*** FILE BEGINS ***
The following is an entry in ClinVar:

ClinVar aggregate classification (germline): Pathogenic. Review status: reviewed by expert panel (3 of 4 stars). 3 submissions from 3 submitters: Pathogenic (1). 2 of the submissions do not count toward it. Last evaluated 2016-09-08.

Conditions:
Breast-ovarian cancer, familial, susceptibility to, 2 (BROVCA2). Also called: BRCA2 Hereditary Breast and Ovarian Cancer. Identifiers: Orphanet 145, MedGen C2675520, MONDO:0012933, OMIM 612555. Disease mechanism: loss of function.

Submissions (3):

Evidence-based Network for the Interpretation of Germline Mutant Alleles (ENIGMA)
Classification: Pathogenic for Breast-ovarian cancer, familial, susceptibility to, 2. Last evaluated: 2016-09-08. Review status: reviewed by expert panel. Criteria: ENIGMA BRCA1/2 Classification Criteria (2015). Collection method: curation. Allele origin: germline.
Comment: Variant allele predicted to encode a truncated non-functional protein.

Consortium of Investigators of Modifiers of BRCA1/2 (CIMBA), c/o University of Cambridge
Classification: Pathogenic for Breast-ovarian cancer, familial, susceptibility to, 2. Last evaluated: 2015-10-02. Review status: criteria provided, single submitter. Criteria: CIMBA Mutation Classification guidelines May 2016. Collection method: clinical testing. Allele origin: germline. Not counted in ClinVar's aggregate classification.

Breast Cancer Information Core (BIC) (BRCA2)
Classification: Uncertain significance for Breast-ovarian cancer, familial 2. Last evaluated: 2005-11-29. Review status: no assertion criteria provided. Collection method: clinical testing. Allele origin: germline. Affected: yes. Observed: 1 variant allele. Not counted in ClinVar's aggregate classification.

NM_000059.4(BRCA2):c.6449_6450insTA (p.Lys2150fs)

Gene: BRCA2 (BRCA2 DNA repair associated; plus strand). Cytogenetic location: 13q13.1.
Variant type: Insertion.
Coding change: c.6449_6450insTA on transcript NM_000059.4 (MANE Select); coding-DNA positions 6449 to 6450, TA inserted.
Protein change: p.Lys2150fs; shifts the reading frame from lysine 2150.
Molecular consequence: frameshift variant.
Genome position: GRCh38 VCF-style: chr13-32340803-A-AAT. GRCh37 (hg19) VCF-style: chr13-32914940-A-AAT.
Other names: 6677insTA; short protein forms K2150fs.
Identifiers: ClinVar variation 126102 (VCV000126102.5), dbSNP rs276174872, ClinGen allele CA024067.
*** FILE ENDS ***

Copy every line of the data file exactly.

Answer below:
The following is an entry in ClinVar:

ClinVar aggregate classification (germline): Pathogenic. Review status: reviewed by expert panel (3 of 4 stars). 3 submissions from 3 submitters: Pathogenic (1). 2 of the submissions do not count toward it. Last evaluated 2016-09-08.

Conditions:
Breast-ovarian cancer, familial, susceptibility to, 2 (BROVCA2). Also called: BRCA2 Hereditary Breast and Ovarian Cancer. Identifiers: Orphanet 145, MedGen C2675520, MONDO:0012933, OMIM 612555. Disease mechanism: loss of function.

Submissions (3):

Evidence-based Network for the Interpretation of Germline Mutant Alleles (ENIGMA)
Classification: Pathogenic for Breast-ovarian cancer, familial, susceptibility to, 2. Last evaluated: 2016-09-08. Review status: reviewed by expert panel. Criteria: ENIGMA BRCA1/2 Classification Criteria (2015). Collection method: curation. Allele origin: germline.
Comment: Variant allele predicted to encode a truncated non-functional protein.

Consortium of Investigators of Modifiers of BRCA1/2 (CIMBA), c/o University of Cambridge
Classification: Pathogenic for Breast-ovarian cancer, familial, susceptibility to, 2. Last evaluated: 2015-10-02. Review status: criteria provided, single submitter. Criteria: CIMBA Mutation Classification guidelines May 2016. Collection method: clinical testing. Allele origin: germline. Not counted in ClinVar's aggregate classification.

Breast Cancer Information Core (BIC) (BRCA2)
Classification: Uncertain significance for Breast-ovarian cancer, familial 2. Last evaluated: 2005-11-29. Review status: no assertion criteria provided. Collection method: clinical testing. Allele origin: germline. Affected: yes. Observed: 1 variant allele. Not counted in ClinVar's aggregate classification.

NM_000059.4(BRCA2):c.6449_6450insTA (p.Lys2150fs)

Gene: BRCA2 (BRCA2 DNA repair associated; plus strand). Cytogenetic location: 13q13.1.
Variant type: Insertion.
Coding change: c.6449_6450insTA on transcript NM_000059.4 (MANE Select); coding-DNA positions 6449 to 6450, TA inserted.
Protein change: p.Lys2150fs; shifts the reading frame from lysine 2150.
Molecular consequence: frameshift variant.
Genome position: GRCh38 VCF-style: chr13-32340803-A-AAT. GRCh37 (hg19) VCF-style: chr13-32914940-A-AAT.
Other names: 6677insTA; short protein forms K2150fs.
Identifiers: ClinVar variation 126102 (VCV000126102.5), dbSNP rs276174872, ClinGen allele CA024067.